Hugo & Rose by Bridget Foley is not the first book I read by an author I actually knew. And fortunately, it joins the group of books by someone I know that were really good. The thing is, that when you know the author you read with a sense of anxiety that you won’t like it and you’ll have to pretend you like it or find something nice to say about it when you can’t think of anything. Thankfully Bridget killed it. I’d love to hear this one in a book club, it has so much of the truth of that mother drudgery of life at home with small children. But Rose escapes that life every night when she closes her eyes and dreams of Hugo and the Island they’ve explored together since they were little. And then one day Rose sees someone in her waking life who is Hugo but isn’t and from there it’s a steadily growing twisty-turny plot until a huge climax. Do not be fooled by the sweet cover. There are real stakes in this book, the likes of which you rarely get in a story about a suburban stay-at-home mom. And the magical realism element gives it a fantasy twist.
Ember in the Ashes by Sabaa Tahir. I don’t read a lot of fantasy. I read hardly any capital-F Fantasy, instead sticking closer to magical realism in literary fiction. But I heard enough people say this book was good to give it a try. A Young Adult novel, the first in a series, it actually held my attention instead of putting me to sleep. A dystopia with lots of worldbuilding, an evil empire, a rebel force, a school for soldiers, and a spy servant, there’s a whole lot going on but it works well. It took me a little while to really get into it, but I’m now super curious about where this book is going next.
Speak by Louisa Hall is a good one to go to if you got into Alan Turing after The Theory of Everything. Turing is a hot commodity lately and this book is just so intelligent and so fascinating that it’s worthy of having him as one of its main characters. This is one of those multiple narrative books that covers a span of hundreds of years, from the diary of a teenage girl on a ship to America in the 1600’s to the last thoughts of a robot that’s been shipped off to a warehouse where its batteries will slowly deplete, it follows scientists and non-scientists through journeys of communication and human thought. It is about robots and what it means to be human, it’s about how we think and how we communicate and what really matters in our lives.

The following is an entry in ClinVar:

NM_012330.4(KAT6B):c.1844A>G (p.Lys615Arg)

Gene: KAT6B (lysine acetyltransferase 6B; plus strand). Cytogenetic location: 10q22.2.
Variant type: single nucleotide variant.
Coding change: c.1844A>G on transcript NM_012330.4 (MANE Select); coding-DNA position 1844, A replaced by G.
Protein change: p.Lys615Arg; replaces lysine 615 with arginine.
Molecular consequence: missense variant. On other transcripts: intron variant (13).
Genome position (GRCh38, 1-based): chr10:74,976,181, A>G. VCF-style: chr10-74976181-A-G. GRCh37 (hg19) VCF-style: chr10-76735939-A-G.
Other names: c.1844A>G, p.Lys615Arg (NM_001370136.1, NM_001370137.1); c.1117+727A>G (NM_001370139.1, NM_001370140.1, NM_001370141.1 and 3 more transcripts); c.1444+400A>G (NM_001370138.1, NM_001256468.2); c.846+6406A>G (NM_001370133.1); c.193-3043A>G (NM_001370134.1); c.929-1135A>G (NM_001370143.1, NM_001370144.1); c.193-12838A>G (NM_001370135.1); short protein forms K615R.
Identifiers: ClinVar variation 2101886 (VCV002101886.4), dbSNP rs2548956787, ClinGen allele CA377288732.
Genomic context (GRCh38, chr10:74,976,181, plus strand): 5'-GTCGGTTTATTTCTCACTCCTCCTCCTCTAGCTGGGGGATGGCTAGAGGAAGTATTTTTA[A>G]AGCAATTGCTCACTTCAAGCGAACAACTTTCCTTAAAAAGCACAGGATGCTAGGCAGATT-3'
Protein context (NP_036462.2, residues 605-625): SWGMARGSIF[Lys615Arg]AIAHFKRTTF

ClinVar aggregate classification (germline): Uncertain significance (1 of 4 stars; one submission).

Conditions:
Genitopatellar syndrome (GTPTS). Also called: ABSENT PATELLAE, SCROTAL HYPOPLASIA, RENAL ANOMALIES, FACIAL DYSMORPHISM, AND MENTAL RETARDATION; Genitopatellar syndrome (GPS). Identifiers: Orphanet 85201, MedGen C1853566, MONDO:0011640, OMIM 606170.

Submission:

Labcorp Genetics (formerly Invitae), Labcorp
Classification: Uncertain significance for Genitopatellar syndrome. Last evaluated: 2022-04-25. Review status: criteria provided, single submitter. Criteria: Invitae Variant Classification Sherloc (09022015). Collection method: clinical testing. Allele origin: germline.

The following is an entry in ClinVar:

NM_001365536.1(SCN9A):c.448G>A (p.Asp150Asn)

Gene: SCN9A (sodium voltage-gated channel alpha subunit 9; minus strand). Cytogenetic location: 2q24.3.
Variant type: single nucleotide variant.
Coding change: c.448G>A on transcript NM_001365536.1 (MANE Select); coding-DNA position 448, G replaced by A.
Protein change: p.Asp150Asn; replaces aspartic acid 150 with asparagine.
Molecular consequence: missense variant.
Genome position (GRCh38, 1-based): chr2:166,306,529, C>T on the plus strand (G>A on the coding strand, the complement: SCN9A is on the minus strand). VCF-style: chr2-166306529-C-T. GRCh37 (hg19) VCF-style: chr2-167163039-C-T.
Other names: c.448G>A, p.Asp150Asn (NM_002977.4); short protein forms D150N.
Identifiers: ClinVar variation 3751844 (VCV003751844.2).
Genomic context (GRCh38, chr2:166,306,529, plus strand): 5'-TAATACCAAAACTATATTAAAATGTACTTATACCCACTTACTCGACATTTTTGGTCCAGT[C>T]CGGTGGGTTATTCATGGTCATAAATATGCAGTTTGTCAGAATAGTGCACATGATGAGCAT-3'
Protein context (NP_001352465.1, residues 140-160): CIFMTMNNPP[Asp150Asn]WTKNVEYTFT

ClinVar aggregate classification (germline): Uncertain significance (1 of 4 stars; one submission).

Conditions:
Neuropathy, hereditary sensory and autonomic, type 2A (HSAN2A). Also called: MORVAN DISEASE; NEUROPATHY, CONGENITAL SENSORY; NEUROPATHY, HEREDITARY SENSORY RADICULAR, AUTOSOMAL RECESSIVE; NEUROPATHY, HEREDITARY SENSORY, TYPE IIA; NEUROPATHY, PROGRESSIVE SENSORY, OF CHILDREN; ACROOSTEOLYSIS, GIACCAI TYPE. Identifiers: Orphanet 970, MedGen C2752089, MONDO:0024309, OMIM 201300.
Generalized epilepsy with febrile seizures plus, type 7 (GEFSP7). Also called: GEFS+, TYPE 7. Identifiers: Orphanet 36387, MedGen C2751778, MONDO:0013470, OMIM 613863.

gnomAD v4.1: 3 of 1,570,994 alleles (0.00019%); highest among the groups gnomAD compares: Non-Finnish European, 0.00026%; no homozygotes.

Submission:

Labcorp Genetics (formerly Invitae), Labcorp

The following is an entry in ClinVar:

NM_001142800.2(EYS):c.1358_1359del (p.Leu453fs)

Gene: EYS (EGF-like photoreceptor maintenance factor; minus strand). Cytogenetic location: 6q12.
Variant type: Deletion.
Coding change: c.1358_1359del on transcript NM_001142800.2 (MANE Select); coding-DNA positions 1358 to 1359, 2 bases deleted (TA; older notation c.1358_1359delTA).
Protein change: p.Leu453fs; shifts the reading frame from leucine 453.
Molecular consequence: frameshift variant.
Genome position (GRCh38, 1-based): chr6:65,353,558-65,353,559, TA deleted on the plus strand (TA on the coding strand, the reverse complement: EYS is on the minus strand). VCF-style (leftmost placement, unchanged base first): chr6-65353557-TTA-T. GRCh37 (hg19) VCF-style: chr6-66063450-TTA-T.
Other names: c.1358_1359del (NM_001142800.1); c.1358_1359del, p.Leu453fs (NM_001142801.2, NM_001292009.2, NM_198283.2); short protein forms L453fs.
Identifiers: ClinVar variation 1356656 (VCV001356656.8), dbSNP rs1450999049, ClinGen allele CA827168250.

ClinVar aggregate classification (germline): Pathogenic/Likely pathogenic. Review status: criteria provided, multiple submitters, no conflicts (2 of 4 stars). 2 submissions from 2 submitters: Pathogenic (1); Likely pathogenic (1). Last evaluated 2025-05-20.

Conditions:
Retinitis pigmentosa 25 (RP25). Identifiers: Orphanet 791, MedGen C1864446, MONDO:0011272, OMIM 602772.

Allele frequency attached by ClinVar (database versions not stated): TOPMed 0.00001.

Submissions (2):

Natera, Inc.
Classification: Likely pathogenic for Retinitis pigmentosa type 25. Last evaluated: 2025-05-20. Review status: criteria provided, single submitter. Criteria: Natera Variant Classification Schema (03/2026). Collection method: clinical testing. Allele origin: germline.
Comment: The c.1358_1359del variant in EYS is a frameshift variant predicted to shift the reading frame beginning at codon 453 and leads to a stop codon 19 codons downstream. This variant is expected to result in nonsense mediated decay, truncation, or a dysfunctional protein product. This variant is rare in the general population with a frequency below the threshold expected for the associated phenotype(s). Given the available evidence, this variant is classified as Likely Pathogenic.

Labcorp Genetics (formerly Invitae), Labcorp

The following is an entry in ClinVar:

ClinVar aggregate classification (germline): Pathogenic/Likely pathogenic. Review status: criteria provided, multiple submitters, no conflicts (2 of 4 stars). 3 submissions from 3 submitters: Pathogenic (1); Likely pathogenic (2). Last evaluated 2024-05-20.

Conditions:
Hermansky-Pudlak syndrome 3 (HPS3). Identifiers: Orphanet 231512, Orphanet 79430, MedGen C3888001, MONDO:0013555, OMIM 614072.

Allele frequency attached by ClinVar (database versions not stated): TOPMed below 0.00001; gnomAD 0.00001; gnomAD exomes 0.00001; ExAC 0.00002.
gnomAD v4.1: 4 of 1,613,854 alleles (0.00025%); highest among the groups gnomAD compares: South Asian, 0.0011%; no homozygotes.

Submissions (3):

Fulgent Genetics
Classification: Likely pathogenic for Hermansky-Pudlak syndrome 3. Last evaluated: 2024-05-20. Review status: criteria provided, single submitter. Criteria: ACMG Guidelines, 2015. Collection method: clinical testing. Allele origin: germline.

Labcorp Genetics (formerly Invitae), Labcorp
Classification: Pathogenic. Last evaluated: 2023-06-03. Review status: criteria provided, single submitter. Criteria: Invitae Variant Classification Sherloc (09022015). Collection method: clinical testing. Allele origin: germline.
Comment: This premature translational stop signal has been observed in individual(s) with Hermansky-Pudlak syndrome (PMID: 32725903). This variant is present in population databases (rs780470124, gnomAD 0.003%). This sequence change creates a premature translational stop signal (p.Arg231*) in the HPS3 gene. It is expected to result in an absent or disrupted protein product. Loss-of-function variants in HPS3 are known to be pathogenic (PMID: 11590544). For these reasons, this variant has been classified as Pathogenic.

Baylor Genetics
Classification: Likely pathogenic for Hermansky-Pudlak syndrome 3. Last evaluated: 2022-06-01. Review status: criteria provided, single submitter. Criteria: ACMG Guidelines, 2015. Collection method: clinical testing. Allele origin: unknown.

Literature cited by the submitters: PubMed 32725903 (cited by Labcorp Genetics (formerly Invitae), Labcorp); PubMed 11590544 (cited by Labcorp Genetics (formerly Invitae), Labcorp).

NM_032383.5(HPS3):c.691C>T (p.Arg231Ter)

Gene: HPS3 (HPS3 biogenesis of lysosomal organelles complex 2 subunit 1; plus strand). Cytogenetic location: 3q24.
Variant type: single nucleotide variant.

Smaller and Smaller Circles by F. H. Batacan. I love reading international crime novels, and Asian crime novels tend to be my favorite. This book is a huge hit in the Phillippines, and we have only the tiniest bit of Filipino literature in translation here in the US, so I was very excited to read this book. It’s absolutely a knockout, a well-plotted thriller with excellent characters. The unlikely detective is Father Gus Saenz, a priest who also happens to be a forensic anthropologist. Both local and national law enforcement are corrupt and suspect, so when Saenz is brought in to consult on a series of murders of young boys in a massive dump site, he can’t trust anyone in power. Batacan also gives us Payatas in great detail, the 50-acre dump that supports a huge community of impoverished people who pick through it to survive. A serial killer novel with a setting you definitely haven’t seen before, fully-drawn characters, and a worthy plot.
The Night Sister by Jennifer McMahon finishes up the list. McMahon is one of those authors whose books I kept reading over and over again even though they never quite did it for me. She’s a master of page-turning but I almost always found the climax unworthy of the buildup. Until recently. Something changed with her previous novel, The Winter People. She’s shifted to supernatural and horror instead of the straight thriller or crime novel and it’s a change that suits her talent well. The Night Sister is really, really creepy and lets McMahon do what she does best: take you on a serious ride. Set in an abandoned motel, Amy has just brutally killed her family. Piper and Margot, her childhood friends, know secrets about the motel they promised they would keep, but if they’re going to stay alive they may have to break their promise. *insert creepy music*
Favorites from Spring/Summer that you’d like to share?